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HISTORY 105, SECTION 26 – Clif Stratton – Spring 2018 History 105

Habitat Loss in Canada

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In 2017, in northern British Columbia, Canada, researchers discovered woodland caribou populations are continuing to decline due to habitat loss and predation. Although there have been conservation efforts, the population has declined 64% since the 1990s. Since the early 1900’s, significant amount of habitat loss due to construction and human population growth has driven caribou away from roads and their preferred forests to small forested areas, attracting more predators to those areas. The increases population of prey and predators has attracted hunters. Since then, Habitat restoration, the wolf control program, and the Peace North Caribou Plan has helped the government increase the caribou population and protect both the caribou and the wolves. Last year, the government successfully increased the amount of land set aside for the caribou. How has man negatively impacted wildlife in Canada affect the caribou population in the 1900s?


[1] Samantha Wright Allen, “Woodland caribou facing extinction,” Prince George Citizen, May 2015, (Jan 15, 2018)

[2] Prince George Citizen, May 2015


Geographic focus: Canada

Search terms: Ecolog*, histor*, Habitat loss, Extinct*, Predation

Death March Article

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People do not think of the after effect of things such as food or drinking and end up having some sort of medical issue such as AIDS. Us as humans do not usually think before we do things we do it and hope for the best end result. “In South Africa, there are more than one out of every eight south Africa’s is H.I.V. positive.” There is a treatment for AIDS which is a treatment that has been helping a lot, it’s called antiretroviral. “If you go to the doctor’s office and they let you go right away then it means that you are HIV negative, but if you stay there for an extra hour it means you are positive.”  Many people do not want to do treatment or take any tests because they feel that it’s a kind of bewitchment so someone that you are related to if you ever offended them they are “giving” them the sickness. Why are is AIDs and HIV still going on in these countries?


  1. Hochschild, Adam, “Death March,” Death March, February 10, 2008, , 15 January 2018.


  1. Death March, February 10, 2008.

Geographic Focus: South Africa


Search Terms: AIDS, HIV, Africa, histo*




Apologies for war crimes in Japan

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Research Assignment #1

On August 15, 1945 nearing the end of the war Japan surrendered, but over 70 years after the countries surrender the damage from invasion and occupation caused by the Japanese Imperial Army still remains an issue in building trust among neighbors. Prime Minister Shinzo Abe at the 70th anniversary of the surrender said in a televised address said: “I express my feelings of profound grief and my eternal, sincere condolences.”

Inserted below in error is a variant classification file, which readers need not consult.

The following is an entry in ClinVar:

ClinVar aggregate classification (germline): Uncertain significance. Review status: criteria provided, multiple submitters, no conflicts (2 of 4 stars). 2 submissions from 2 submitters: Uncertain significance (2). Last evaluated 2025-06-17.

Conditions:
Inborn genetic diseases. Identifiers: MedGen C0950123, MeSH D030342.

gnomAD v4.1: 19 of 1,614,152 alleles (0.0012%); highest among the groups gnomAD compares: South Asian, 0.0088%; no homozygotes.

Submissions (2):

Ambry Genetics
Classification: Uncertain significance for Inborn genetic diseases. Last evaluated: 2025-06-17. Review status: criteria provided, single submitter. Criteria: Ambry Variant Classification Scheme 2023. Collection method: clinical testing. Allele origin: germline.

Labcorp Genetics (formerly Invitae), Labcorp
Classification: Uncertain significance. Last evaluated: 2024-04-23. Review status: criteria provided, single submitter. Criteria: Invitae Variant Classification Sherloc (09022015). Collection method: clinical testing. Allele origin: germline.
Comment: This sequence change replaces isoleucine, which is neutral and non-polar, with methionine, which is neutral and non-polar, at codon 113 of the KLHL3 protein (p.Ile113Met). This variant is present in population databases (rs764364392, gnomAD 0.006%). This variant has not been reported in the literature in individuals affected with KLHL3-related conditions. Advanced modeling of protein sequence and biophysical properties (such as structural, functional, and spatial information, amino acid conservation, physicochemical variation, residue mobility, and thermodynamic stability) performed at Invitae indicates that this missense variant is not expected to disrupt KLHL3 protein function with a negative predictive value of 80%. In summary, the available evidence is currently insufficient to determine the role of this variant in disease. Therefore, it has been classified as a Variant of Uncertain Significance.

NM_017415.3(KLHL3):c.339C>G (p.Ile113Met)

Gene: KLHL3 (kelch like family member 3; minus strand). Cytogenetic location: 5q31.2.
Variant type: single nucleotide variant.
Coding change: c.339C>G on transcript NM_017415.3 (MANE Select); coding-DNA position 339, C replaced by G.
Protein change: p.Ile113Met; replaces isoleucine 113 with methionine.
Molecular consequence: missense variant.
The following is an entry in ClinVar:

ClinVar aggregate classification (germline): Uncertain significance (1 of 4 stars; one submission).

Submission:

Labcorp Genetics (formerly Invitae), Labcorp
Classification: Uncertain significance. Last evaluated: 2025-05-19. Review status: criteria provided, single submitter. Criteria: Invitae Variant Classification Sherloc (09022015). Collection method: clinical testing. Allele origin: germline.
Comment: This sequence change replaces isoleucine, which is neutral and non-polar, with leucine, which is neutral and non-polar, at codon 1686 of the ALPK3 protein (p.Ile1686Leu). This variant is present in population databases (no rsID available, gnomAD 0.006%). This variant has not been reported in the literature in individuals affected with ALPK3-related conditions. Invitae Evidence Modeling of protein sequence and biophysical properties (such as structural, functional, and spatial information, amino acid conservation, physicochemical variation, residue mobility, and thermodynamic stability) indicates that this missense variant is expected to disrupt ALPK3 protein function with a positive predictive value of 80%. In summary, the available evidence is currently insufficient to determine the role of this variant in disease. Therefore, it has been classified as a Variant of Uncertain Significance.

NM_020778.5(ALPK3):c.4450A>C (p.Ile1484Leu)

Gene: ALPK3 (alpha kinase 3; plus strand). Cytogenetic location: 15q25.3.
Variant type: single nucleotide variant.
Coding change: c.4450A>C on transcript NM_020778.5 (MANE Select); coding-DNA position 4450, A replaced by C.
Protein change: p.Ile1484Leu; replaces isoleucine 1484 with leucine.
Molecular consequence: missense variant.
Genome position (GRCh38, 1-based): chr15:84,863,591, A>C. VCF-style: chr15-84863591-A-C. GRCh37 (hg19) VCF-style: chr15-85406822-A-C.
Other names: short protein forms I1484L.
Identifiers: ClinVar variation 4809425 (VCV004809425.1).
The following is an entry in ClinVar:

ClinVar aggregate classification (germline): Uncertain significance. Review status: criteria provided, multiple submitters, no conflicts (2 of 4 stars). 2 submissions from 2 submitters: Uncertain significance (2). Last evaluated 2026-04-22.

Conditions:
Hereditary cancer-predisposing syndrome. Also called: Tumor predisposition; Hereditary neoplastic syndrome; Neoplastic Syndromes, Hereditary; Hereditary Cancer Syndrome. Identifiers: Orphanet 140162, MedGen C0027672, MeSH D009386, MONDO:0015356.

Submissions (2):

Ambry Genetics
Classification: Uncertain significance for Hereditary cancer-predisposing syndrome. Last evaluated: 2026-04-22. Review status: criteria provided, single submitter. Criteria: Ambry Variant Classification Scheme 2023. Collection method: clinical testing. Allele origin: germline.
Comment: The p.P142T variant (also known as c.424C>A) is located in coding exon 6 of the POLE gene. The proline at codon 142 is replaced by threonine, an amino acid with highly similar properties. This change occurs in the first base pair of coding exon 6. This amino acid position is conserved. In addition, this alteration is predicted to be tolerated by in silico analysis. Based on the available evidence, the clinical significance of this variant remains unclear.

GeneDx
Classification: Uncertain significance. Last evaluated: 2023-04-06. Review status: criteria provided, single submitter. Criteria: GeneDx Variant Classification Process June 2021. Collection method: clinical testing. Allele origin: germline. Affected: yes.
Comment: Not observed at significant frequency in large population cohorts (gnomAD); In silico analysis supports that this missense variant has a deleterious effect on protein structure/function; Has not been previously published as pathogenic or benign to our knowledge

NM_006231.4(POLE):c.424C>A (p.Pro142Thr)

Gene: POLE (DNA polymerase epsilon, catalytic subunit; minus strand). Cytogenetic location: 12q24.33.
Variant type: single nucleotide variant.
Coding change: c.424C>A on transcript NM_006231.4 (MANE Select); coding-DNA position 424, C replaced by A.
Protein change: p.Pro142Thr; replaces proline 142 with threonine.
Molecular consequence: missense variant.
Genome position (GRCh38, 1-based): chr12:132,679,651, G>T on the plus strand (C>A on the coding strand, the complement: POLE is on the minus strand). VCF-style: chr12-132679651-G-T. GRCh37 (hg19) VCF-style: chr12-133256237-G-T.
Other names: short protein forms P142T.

Though added the controversial statement that “We must not let our children, grandchildren and even further generations to come, who have nothing to do with the war, be predestined to apologize,”[1]

This statement was not received well by neighbors including China, where some of the war atrocities still debated today occurred, including forced labor and sex slavery. [2] It is no surprise that Abe’s comments were not well received as he himself has a complex history with this conflict. His grandfather, Nobusuke Kishi used to oversee industrial development in occupied territory during the 1930s, when sex slavery was common. Mr. Abe has also in the recent past personally angered neighboring countries China and Korea by visiting Tokyo’s Yasukuni Shrine, a war monument to now tried war criminals.

The controversy also raises historical questions about the history of hatred among Japans deeper history of brutality with its neighbors, especially Korea and China. How has the war settled in much if the world, including Europe, while Japan still holds unresolved issues with its neighboring countries?

[1] Moritsugu, Ken; Yamaguchi, Mari “Japanese leader Abe stops short of apology for World War II” St Louis Post, 2015

[2] French, Howard W “Abe’s Avoidance of the Past” New York Times 2015

Search terms: Japan*, histor*, war OR terror*


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…to the digital history website for History 105. This is where you will complete your major research project for this class.

You need not go through Blackboard every time you wish to access this site. Simply bookmark it as you would any webpage for quick reference. Use your WSU Network ID and password to login (login top of right-hand navigation; login instructions top of left-hand navigation).

Instructions for each research assignment are available on the left, and samples for each research assignment (examples of what yours ought to look like at each stage) are available on the right, along with research and writing guides.

Comments on your post (you should only have one throughout the entire semester that you revise at each stage of the research process) will appear immediately below the post itself, just as you might read comments below a Facebook post, Tweet, or YouTube video. To view these comments, you will need to be in “view” rather than “edit” mode for your post.

You are welcome to reply to comments, but know that I currently do not have a way to get notifications of new comments. As such, it is likely that I will miss it. Best to email  directly.

Again, welcome. I look forward to seeing how each of you develop your projects.